The manipulators are powerless to stop this juggernaut. They will lose huge sums of money-- the end result is set in stone. They have already lost. That they continue fight, in spite of the inevitability of their loss, indicates a stubborn bull-headed character that is not accepting the reality of the current situation. Or, perhaps, it is a strong conviction that, in the end, counterfeited money will be handed to them by the Federal Reserve to bail them out. But, whatever is motivating them, they can accomplish exactly nothing by mounting these continued price attacks.

Smart people know when to exit losing propositions. Sometimes, the smart thing to do is to turn and run as fast as one's legs will move. There was wisdom in the Far East on Monday morning, that was absent when Europe and America woke up. The Asian short sellers appeared to be closing positions en masse, as quickly as humanly possible, at whatever price had to be paid to get rid of them. That was a smart thing to do. It is what the manipulators in America and Europe cannot bring themselves to do. They have had it their own way for so many years that they still do not understand that the tables have been turned.

European and American price manipulators gathered together their best storm troops, in the form of "Imperial" trading bots, and the Empire launched a massive counter-attack agaist the rebels on Monday and Tuesday morning. It didn't work. After the post-FOMC chat by Ben Bernanke, the price of precious metals, and especially of silver exploded back upward, yet again. We expect another massive price attack in the next few days.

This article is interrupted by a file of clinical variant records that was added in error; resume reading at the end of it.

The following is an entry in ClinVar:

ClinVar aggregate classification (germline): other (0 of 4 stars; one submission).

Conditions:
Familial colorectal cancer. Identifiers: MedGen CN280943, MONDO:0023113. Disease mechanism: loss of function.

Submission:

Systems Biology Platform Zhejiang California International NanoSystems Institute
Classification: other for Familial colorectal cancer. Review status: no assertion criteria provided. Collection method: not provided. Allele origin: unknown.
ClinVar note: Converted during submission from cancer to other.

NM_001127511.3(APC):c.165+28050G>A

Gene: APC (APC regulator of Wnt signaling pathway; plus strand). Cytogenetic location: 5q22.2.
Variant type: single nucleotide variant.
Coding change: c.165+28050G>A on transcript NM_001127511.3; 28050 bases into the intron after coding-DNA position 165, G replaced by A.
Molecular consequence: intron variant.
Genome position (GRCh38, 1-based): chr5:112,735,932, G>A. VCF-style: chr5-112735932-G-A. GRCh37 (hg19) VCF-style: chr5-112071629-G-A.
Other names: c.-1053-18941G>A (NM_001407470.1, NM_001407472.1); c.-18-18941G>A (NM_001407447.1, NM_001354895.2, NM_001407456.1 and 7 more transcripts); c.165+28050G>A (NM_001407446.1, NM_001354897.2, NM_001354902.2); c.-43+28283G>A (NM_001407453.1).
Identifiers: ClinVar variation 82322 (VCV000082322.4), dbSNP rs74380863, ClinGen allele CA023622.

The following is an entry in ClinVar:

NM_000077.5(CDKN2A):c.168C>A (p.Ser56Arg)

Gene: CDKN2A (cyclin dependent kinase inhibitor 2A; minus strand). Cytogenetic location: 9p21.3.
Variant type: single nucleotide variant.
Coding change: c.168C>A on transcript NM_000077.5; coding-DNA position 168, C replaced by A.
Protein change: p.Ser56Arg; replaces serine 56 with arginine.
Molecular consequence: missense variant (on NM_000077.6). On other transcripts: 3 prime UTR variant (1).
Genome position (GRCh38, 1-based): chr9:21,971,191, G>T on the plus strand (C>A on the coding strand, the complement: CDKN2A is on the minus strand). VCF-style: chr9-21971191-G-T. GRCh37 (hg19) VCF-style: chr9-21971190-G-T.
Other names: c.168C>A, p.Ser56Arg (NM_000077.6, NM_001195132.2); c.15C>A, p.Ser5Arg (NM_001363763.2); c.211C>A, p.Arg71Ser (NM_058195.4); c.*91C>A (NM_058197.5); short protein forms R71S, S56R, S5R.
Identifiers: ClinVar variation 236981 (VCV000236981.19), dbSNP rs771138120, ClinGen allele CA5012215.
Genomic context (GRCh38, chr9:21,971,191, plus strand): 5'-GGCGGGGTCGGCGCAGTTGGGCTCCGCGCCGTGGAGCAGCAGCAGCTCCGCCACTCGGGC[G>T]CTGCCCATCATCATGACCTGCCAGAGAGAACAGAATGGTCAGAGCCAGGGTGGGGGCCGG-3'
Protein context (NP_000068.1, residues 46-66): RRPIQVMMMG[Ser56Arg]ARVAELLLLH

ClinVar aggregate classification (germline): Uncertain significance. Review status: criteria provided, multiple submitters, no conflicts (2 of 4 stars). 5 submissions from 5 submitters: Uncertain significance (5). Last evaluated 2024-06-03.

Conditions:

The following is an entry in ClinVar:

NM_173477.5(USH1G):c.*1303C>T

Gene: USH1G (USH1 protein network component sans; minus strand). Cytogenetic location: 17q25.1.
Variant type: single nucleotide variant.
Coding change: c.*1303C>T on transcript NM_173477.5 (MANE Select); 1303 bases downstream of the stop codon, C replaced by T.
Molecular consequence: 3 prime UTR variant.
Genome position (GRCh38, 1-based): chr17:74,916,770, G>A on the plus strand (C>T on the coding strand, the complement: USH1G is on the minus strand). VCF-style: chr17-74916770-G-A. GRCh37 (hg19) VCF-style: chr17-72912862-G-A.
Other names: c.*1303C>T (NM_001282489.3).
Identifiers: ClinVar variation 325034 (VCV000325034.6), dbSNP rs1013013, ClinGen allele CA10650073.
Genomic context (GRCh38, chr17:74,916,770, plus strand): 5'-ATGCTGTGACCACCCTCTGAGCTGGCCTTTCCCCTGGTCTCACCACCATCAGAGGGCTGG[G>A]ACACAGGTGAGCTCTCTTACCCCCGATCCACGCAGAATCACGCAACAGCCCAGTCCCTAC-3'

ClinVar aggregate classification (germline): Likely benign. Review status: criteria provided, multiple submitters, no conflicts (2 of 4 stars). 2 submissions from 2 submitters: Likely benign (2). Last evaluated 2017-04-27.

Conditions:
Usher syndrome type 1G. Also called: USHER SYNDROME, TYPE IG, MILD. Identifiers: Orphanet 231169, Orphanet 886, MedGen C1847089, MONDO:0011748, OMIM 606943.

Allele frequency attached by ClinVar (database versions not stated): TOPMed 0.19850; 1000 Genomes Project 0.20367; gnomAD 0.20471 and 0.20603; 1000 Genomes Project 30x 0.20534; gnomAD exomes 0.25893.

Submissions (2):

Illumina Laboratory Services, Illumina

The Empire may have dabbled for decades with the Dark Side, and it was able to sustain its manipulations in darkness. It stands no chance against a courageous rebellion that has harnessed the full power of the Light. This war which is now raging gives traders who don't mind high-risk short term gambles (and potentially huge gains or losses), huge opportunities to earn profits. Our prior articles, “Will Silver Prices Explode – Again” (Feb. 7, 2011), “Capitalizing on the Rise in Silver Prices” (Feb. 27, 2011), and “Trading The Big Dips In Silver” (March 7, 2011), are just as valid today as they were when the first one was published 2 months ago, at a time when silver was selling for only $27 per ounce.

Disclosure: I have no positions in any stocks mentioned, and no plans to initiate any positions within the next 72 hours.

Additional disclosure: Long precious metals.